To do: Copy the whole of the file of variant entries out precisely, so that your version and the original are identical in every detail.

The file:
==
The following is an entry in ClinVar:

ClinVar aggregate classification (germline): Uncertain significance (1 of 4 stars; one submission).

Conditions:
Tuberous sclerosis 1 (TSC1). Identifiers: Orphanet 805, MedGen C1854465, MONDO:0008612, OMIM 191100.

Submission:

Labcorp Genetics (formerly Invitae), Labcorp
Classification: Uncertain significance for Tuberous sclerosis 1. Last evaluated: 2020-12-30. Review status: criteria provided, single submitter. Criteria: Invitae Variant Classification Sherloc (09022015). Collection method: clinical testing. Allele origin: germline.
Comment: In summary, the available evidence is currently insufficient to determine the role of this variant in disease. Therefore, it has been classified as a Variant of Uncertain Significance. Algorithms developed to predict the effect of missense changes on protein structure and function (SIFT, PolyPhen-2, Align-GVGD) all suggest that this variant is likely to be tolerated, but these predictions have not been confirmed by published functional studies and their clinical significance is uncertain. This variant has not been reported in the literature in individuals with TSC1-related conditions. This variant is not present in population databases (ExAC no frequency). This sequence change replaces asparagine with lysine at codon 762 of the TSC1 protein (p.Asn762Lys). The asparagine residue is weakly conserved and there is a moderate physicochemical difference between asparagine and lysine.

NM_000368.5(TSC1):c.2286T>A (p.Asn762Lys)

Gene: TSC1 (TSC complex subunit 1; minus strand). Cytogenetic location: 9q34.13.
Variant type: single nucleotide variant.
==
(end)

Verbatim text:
The following is an entry in ClinVar:

ClinVar aggregate classification (germline): Uncertain significance (1 of 4 stars; one submission).

Conditions:
Tuberous sclerosis 1 (TSC1). Identifiers: Orphanet 805, MedGen C1854465, MONDO:0008612, OMIM 191100.

Submission:

Labcorp Genetics (formerly Invitae), Labcorp
Classification: Uncertain significance for Tuberous sclerosis 1. Last evaluated: 2020-12-30. Review status: criteria provided, single submitter. Criteria: Invitae Variant Classification Sherloc (09022015). Collection method: clinical testing. Allele origin: germline.
Comment: In summary, the available evidence is currently insufficient to determine the role of this variant in disease. Therefore, it has been classified as a Variant of Uncertain Significance. Algorithms developed to predict the effect of missense changes on protein structure and function (SIFT, PolyPhen-2, Align-GVGD) all suggest that this variant is likely to be tolerated, but these predictions have not been confirmed by published functional studies and their clinical significance is uncertain. This variant has not been reported in the literature in individuals with TSC1-related conditions. This variant is not present in population databases (ExAC no frequency). This sequence change replaces asparagine with lysine at codon 762 of the TSC1 protein (p.Asn762Lys). The asparagine residue is weakly conserved and there is a moderate physicochemical difference between asparagine and lysine.

NM_000368.5(TSC1):c.2286T>A (p.Asn762Lys)

Gene: TSC1 (TSC complex subunit 1; minus strand). Cytogenetic location: 9q34.13.
Variant type: single nucleotide variant.